In addition, openid-client-helper provides convenience methods for performing OAuth 2.0 authorization code grant, deauthorization, and accessing ID Token Claims about the resource owner.

Features

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  • OAuth 2.0 authorization and OIDC authentication Express.js middleware
  • Deauthorization and RP-Initiated Logout Express.js middleware
  • Automatic acquisition and renewal of access tokens for each configured resource
  • Automatic addition of a resource-specific access token in fetch requests made to a protected API
  • Convenience methods allowing direct access to the authorization data and ID Token claims
  • Easy setup for different OpenID provider and relying party combinations
  • Based on the openid-client library
  • Can work alongside Express.js and Passport.js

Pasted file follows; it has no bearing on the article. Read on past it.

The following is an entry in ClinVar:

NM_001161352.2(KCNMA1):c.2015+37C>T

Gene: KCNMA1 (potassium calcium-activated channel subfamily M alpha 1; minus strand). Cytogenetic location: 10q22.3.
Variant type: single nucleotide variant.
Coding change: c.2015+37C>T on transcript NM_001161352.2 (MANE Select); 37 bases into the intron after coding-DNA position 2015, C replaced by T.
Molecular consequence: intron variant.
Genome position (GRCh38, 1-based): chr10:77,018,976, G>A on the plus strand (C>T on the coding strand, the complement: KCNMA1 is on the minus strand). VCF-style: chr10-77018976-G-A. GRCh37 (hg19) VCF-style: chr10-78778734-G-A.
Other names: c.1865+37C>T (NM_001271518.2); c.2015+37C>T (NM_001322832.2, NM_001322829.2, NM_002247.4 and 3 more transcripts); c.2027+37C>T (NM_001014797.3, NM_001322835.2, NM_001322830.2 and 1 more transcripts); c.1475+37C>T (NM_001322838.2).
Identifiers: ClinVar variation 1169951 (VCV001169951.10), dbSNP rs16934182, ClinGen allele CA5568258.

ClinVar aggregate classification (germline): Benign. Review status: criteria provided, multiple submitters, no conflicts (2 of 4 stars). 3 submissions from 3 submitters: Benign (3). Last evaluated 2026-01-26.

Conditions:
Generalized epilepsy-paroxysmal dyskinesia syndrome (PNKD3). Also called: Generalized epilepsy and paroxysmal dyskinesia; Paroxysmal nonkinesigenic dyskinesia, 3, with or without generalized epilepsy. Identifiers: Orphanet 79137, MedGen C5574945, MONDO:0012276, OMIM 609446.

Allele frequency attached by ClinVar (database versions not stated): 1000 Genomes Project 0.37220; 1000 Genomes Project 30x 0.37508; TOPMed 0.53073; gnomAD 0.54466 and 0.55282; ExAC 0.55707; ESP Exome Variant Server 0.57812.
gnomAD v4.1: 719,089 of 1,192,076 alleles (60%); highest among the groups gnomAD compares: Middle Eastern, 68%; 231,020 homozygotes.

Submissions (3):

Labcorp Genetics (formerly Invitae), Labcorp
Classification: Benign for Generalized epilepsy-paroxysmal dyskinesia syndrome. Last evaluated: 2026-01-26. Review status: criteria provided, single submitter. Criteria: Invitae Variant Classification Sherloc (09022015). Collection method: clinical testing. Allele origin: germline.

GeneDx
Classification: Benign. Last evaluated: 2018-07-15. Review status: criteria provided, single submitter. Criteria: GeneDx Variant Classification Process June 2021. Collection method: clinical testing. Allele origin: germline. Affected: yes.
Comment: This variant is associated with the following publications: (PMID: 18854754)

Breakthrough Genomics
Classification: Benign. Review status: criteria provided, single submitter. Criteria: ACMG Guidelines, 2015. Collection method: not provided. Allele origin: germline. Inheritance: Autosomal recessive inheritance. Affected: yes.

How It Works

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The openid-client-helper library is represented by a CommonJS module, which exports a constructor function. The constructor function takes a set of parameters including openid-client Issuer and Client metadata, so that the instance can act as a client or a relying party. If a set of resources is provided as the resources parameter, it will be used to obtain and apply resource-specific, potentially audience-restricted access tokens. Additional parameters could be included to change the helper's default behavior regarding the use of Proof Key for Code Exchange by OAuth Public Clients (PKCE) and Resource Indicators for OAuth 2.0, whether the resource owner approved "master" access token should be used as a substitute for failing resource-specific tokens, and how the user session object is identified. The constructor will also accept a function to apply customizations to the underlying openid-client functionality.